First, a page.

Net DataSets in Web Services

Hi All,
Does anyone know if it is possible to pass a .Net DataSet in a Web Service and be able to access/manipulate it within webMethods 6.1???

I am aware that the .Net DataSet object can be serialized into XML and thus parsed in webMethods, but can it be done natively, or in any other way which requires less fiddling?

Any help is good help
thanks,
Adam

Adam,

Can you expand further about how you would pass a .Net DataSet in a web service without serializing it into XML? Assuming you could send it in some kind of binary format like Base64, what would you use on the Integration Server to process the binary object?

You might have a look at the new webMethods Microsoft Package (WmDotNet) to see if that gets you closer to what you are trying to do. BTW, what are you trying to do?

Mark

Thanks for your response Mark,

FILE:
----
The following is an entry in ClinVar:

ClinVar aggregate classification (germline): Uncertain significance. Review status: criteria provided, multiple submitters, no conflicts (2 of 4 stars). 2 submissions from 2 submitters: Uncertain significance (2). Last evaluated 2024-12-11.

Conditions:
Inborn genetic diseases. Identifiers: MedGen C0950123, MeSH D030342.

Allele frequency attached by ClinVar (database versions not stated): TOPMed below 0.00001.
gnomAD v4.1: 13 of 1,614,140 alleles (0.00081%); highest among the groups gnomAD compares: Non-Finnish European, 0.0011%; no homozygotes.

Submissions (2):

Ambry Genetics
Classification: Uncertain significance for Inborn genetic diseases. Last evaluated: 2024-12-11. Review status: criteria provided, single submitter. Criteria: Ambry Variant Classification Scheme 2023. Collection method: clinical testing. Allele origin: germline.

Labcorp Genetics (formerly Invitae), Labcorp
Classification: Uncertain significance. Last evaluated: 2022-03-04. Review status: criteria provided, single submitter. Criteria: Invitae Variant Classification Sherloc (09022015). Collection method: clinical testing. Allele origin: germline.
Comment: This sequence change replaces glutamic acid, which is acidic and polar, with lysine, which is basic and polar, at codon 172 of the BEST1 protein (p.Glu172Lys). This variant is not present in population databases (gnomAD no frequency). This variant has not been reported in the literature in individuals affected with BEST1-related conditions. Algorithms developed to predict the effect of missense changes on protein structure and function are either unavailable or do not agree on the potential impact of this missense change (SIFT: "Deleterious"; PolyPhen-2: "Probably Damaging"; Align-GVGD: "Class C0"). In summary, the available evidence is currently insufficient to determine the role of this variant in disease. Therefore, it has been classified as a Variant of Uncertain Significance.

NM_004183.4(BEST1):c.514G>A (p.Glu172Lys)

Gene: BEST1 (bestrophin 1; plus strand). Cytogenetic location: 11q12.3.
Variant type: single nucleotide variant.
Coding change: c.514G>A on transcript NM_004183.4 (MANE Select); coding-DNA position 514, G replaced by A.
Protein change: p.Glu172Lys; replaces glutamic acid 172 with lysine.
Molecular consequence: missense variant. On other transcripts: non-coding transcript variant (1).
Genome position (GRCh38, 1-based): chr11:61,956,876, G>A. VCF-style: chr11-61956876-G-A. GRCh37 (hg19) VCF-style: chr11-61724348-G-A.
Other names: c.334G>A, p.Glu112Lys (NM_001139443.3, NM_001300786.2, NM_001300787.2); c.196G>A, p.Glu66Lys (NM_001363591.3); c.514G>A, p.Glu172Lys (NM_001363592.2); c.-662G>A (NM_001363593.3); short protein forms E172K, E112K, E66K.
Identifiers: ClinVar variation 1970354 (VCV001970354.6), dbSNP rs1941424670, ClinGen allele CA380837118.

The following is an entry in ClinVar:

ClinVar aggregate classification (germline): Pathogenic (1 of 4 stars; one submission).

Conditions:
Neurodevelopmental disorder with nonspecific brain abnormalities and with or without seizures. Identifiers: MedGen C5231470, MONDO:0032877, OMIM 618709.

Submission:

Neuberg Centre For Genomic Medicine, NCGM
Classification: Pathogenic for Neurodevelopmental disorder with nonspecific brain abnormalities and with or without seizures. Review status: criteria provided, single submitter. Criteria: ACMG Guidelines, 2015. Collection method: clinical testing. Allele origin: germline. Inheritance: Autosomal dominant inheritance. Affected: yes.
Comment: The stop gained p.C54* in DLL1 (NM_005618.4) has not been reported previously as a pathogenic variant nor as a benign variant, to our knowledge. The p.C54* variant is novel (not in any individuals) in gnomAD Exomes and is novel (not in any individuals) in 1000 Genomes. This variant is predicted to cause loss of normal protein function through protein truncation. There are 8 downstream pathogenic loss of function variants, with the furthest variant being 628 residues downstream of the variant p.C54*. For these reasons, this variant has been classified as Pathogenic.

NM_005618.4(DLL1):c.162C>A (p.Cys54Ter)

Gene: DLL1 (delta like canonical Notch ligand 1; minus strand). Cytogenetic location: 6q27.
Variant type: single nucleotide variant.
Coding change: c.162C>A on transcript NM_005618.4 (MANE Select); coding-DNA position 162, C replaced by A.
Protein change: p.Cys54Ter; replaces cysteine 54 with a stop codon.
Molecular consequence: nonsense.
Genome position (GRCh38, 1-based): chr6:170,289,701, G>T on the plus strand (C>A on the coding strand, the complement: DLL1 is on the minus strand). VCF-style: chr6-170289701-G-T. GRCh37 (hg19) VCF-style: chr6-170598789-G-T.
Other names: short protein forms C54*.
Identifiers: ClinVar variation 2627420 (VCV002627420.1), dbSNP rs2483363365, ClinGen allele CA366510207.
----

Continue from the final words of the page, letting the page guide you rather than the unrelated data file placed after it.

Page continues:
At this point, I am just doing some investigation to see whether it was possible. Where I was heading with my question was whether the webMethods Microsoft Package natively supports .Net data structures (ie DataSets) or whether a form of conversion was inevitable…

Adam

OK. What language are you using to create your .Net assembly? What is the type definition for your data set? I have the Microsoft package installed if you want to send me some code to test.

Mark
mcarlson@conneva.com

Mark, the language would be c#. I cant send you any concrete code that i have used or a type definition at this point because it was a hypothetical question referred to me and I havent got any further details. I expect they were just looking to pass the data though to webMethods, which was already in a DataSet.

I have since landed my hands on a copy of the documentation for the Microsoft Package, and there is no mention of datasets anywhere. When I originally considered the question, I thought of something like this…

IData inputIData = IDataFactory.create();
IDataCursor inputCursor = inputIData.getCursor();
IDataUtil.put( inputCursor, “DataSet1”, myDataSet );
inputCursor.destroy();
IData outputIData = null;
try {
outputIData = serverContext.invoke(
serviceFolder,